LUBBOCK “Webster’s says grand’ is large and impressive in size and scope,’ … dignified or noble in appearance or effect’ … wonderful or very pleasing’,” said Betty Dotts.
That definition is a wonderful illustration of why grandparent are so special, she said as she opened her talk on “Grandparenting Today” at the Building Strong Families Conference held recently at the First Church of the Nazarene in Lubbock.
Dotts, herself a mother and grandmother, is also a church and community volunteer, and has a degree from McMurry University in Abilene. “I worked a long time with older adults, even before I became one!” she said with a smile.
And that’s how she knows “grandparenting is a gift between two people at opposite ends” of life, she said. Grandparents “love without condition, just for the sake of the child.”
A grandparent, Dotts said, is “emotional money in the bank for our grandchildren. There’s a Bosnian saying: It’s easier to build a child than to rebuild a person.’” And that’s what grandparents do use their unconditional love to help children grow strong.
From their grandchildren, older adults receive a sense of immortality, of value passed on to the next generation, and an increased feeling of well-being, Dotts said.
In the normal course of events, grandparents retire from active parenting, while their adult children, in turn, raise their own offspring. Unfortunately many families don’t follow this normal course, and many grandparents find they cannot relinquishing the role of parent, Dotts said.
In this country, 2.4 million grandparents are raising their own grandchildren, she said; 4.5 million children are being raised in these grandparent-headed families. “That’s up 30 percent since 1990,” she said.
This increase can be linked to many causes, Dotts said, including emotional problems of the parents; divorce, death or incarceration of the parents; parental unemployment; substance abuse; teen pregnancy; and family violence, including child abuse, neglect or abandonment.
For whatever reason, today in this country “11 percent of grandparents are raising their grandchildren,” Dotts said. “Many of these grandparents are divorced, widowed, on fixed incomes, have severe health problems and get insufficient government help. One in 10 grandparents raise their grandchildren for at least six months; four in 10 are caregivers for infants.”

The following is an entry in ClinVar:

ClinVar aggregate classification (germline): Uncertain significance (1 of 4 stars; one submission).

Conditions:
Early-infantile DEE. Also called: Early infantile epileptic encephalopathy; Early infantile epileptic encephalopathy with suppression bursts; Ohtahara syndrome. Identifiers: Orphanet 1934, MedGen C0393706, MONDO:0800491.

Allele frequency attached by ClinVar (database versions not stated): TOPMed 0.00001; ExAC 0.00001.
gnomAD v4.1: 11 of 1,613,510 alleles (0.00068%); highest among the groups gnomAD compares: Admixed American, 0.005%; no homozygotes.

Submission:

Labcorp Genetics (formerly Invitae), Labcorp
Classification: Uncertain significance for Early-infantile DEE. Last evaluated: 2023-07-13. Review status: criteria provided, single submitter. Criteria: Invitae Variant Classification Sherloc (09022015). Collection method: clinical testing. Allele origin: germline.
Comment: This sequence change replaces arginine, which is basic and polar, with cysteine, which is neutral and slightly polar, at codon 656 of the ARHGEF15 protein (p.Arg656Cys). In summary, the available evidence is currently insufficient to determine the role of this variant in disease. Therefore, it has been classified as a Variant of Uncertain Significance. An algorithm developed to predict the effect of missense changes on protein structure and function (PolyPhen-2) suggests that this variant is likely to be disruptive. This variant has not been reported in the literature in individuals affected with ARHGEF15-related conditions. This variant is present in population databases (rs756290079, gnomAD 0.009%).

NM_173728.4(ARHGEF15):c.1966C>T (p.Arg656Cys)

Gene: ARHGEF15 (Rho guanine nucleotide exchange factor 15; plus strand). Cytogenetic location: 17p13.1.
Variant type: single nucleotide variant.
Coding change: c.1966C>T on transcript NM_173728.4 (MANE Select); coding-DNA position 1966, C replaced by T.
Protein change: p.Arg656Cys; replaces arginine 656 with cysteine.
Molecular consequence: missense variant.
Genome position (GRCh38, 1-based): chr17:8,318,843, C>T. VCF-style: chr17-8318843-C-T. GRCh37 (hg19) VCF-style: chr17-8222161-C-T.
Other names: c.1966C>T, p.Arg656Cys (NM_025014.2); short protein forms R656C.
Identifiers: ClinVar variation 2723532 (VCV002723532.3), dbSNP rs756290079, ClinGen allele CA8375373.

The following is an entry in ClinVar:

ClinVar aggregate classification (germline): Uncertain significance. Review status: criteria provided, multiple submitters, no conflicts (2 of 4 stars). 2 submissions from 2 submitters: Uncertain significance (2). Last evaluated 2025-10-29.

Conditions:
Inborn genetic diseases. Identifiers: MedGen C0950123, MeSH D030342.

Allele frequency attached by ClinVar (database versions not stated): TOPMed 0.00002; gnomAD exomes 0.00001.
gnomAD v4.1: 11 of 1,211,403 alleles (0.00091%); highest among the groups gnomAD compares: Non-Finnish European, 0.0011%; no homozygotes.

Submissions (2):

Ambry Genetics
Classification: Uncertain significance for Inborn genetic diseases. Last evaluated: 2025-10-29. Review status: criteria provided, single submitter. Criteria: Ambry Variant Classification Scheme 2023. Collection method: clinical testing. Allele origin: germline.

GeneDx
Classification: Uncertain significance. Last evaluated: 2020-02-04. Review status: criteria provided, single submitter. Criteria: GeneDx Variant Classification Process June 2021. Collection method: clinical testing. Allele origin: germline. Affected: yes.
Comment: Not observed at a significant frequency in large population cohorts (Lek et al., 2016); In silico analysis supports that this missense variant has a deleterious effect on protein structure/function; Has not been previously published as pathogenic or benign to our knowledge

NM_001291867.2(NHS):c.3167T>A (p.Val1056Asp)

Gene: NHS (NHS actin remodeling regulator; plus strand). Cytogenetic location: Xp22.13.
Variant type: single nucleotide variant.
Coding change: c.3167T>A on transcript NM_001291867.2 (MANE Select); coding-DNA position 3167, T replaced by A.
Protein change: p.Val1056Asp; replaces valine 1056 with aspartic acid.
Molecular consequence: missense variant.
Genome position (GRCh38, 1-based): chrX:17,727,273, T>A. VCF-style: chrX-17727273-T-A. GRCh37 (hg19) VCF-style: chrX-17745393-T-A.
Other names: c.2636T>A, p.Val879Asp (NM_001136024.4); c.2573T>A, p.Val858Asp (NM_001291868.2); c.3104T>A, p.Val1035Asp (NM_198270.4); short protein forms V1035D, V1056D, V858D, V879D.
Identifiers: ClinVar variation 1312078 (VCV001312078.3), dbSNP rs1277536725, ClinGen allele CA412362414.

These grandparents can be younger than 50 or older than 65; in any case, they are in an unexpected situation, Dotts said, and they need support from friends, family, church, community and government agencies.
These older caregivers may be “prone to psychological and emotional strain as well as feelings of isolation and helplessness,” she said. “They may face financial difficulties many are on $20,000 year or less (and) half are on the poverty level. The grandchildren often have unmet physical, emotional and developmental needs. The grandparents need legal authority to get medical care (for their grandchildren), enroll them in school, get support services …”
Such agencies as Health and Human Services and the Area Agency on Aging might be able to provide some support, but it’s not enough, Dotts said. Help must also come from the community, from faith-based organizations and from the family.
“Speak to your legislator in particular,” she advised.
Changes bring challenges, and “family structure has changed,” she said. But the love between grandparent and grandchildren remains constant.
The Building Strong Families conference for parents and those who work with them was organized in the mid-1990s by the Partners for Parenting Coalition, said Linda Lynch Evans, Texas Cooperative Extension family and consumer science agent in Lubbock County. This coalition includes about 45 local agencies that provide services for families, and Extension has been a part of that coalition since it was founded in 1989.